Tabard has often thought that being a director must be a bit like being a shepherd – keeping the flock (or actors) together, not losing any cast members on the hillsides (or stage), clearing up their droppings. Okay, maybe it’s not that much like being a shepherd… unless you’re working at the Royal Court.
In an escalating series over the last year or so, the central London theatre has been getting real-life animals involved in its productions. A fox in Anthony Neilson’s play Unreachable  last year, a real-life baby and a real-life goose in Jez Butterworth’s The Ferryman  (director Sam Mendes clearly misunderstood the dictum about never working with children or animals, deciding instead to plump for both).
Now, for Liwaa Yazji’s play Goats, the theatre is employing six to eight pygmy goats to join the cast, essentially turning director Hamish Pirie into a goatherd.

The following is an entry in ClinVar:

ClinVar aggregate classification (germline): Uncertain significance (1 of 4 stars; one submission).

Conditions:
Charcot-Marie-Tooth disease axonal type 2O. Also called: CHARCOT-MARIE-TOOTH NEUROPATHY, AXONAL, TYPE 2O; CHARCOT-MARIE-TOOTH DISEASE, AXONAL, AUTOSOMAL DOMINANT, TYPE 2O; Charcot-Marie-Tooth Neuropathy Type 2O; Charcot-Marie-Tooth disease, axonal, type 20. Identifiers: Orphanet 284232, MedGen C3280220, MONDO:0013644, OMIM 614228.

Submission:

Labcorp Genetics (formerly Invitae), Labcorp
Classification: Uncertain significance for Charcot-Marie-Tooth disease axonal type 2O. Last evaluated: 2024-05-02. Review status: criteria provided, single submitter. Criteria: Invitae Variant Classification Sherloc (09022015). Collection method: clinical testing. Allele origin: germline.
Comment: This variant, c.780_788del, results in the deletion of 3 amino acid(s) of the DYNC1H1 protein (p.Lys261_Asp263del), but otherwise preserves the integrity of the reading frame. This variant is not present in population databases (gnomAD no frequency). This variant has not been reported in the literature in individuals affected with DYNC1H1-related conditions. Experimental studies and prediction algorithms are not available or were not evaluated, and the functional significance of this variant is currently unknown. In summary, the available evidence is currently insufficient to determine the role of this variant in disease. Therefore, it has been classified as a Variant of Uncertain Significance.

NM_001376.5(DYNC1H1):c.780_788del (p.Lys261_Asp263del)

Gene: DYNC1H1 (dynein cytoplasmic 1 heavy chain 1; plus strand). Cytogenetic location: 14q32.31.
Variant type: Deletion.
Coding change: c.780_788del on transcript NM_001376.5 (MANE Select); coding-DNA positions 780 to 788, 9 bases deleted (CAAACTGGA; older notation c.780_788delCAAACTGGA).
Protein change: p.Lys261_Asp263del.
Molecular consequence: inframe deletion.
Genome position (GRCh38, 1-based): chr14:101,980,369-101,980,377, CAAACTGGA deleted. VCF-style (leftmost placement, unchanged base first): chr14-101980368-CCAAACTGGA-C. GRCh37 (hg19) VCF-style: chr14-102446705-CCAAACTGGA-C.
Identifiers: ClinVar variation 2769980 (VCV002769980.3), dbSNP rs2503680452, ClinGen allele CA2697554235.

Interestingly, in ancient times, goatherds were known for writing songs and engaging in dramatic scenes while they passed the time on sun-kissed Mediterranean hillsides. In fact, the first form of stage play as we know it – ancient Greek tragedy – owes something to goats too: the word ‘tragedy’ itself is thought to be derived from words meaning ‘the song of the goat’.
So maybe these onstage goats aren’t as baaa-rmy as they first seemed. In a statement, the theatre promised “a stress-free environment and experience” for the goats. Tabard wonders whether the same can be said for the non-goat actors.
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